Another question that surfaced when the prospect of video sharing began was whether it would represent a way for people to see the news for themselves, without the filter of journalistic editing. The answer appears to be yes, but there is equally a place in this platform for edited journalistic story telling. Users of this platform, in other words, view both styles of videos, depending on the news event.
In all, more than half (58%) of the most-viewed videos were those that were edited in some way before they were uploaded to YouTube. This means those videos consisted of different shots assembled together to provide meaning or context. Some included narration while others did not.
News organizations were much more likely to include edited news stories than raw footage without narration, but pure footage was part of their tool set. Of the 133 videos produced by news organizations, 65% were edited while 35% were unedited.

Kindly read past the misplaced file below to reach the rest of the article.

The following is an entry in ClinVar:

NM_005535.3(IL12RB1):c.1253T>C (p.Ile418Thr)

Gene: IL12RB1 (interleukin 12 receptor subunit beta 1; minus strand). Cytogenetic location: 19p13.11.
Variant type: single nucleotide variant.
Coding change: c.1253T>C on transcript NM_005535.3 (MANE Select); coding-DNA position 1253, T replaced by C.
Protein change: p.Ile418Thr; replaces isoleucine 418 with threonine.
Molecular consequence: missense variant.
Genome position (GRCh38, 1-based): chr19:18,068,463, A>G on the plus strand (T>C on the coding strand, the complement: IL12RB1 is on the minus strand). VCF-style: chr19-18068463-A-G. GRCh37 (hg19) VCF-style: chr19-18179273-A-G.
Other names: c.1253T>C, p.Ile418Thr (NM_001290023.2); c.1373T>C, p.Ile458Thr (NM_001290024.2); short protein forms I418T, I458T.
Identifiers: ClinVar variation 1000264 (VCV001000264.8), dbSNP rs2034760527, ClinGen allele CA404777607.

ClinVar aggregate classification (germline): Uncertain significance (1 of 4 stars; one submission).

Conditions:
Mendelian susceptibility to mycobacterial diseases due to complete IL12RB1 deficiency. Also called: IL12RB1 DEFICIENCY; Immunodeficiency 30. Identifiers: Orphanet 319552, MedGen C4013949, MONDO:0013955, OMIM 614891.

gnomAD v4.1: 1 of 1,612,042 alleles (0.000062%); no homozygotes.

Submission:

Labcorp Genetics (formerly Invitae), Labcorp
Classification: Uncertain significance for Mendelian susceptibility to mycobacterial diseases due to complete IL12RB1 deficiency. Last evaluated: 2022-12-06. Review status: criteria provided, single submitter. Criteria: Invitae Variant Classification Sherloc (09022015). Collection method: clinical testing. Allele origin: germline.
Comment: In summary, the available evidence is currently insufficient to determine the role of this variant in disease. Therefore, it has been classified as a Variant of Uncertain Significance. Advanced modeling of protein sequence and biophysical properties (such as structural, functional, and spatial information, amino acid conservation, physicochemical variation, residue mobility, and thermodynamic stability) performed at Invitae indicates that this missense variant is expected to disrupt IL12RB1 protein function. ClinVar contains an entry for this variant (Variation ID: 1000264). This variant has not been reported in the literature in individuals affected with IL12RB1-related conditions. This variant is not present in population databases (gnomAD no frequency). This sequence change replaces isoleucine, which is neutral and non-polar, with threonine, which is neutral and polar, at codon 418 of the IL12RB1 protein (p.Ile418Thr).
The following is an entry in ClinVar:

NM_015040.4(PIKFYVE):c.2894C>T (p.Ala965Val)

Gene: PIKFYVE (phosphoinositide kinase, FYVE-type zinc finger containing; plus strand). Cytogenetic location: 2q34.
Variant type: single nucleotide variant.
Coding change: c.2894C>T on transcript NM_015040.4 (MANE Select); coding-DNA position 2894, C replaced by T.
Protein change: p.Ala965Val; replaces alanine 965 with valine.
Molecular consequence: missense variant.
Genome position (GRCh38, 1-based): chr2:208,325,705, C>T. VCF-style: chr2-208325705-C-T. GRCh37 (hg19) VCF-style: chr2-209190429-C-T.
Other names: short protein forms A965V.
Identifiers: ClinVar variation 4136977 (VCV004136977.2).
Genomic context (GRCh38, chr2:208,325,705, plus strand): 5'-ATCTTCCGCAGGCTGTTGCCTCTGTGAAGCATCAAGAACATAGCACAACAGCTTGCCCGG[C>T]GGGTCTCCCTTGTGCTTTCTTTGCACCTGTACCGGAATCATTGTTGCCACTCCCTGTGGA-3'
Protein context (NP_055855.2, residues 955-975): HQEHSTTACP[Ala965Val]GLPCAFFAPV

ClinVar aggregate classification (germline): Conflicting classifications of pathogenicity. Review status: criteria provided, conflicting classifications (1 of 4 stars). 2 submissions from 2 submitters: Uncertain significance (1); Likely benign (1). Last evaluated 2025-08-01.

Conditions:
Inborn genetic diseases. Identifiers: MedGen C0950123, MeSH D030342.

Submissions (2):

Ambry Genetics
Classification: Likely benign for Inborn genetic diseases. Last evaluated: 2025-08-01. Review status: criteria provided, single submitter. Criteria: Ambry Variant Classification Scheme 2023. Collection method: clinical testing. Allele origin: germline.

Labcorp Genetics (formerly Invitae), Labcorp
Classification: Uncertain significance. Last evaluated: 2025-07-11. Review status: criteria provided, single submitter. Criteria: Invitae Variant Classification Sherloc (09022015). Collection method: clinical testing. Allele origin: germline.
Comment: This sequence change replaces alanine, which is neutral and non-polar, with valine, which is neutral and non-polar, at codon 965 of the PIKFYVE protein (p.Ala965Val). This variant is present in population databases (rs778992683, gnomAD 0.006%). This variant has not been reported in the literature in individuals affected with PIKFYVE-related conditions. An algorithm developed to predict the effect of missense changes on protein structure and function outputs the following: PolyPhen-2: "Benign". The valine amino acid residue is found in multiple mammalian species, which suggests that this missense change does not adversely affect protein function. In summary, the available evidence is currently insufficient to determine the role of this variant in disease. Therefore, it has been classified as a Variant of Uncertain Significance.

The format of videos from various organizations also differed, depending on the content. Of the 22 videos produced by Russia Today 15 were composed entirely of unedited footage. All nine of the videos produced by Fox News came off of their broadcasts and were edited in some way, as were all eight of the videos from the BBC and the four from ABC News.
Citizens, on the other hand, were more likely to shoot and share raw footage, but this, too, was not the only way that they delivered news to YouTube. The majority (61%) of the most popular videos produced by individual users (of which there were a total of 102) were made up of raw, unedited footage, and a little more than a third (39%) were edited.
In short, we see a merging of styles on YouTube, in which news organizations lean toward traditional storytelling but, led by organizations such as Russia Today, incorporate citizen documentary in its raw form as part of their news content. Citizens, meanwhile, lean toward being documentary eyewitnesses, but in sizable numbers are turning to journalistic storytelling that involves the tools of editing and narration. And consumers seem comfortable moving from one style of video to the next-viewing based on the news event rather than on the entity providing the video or the format used to produce it.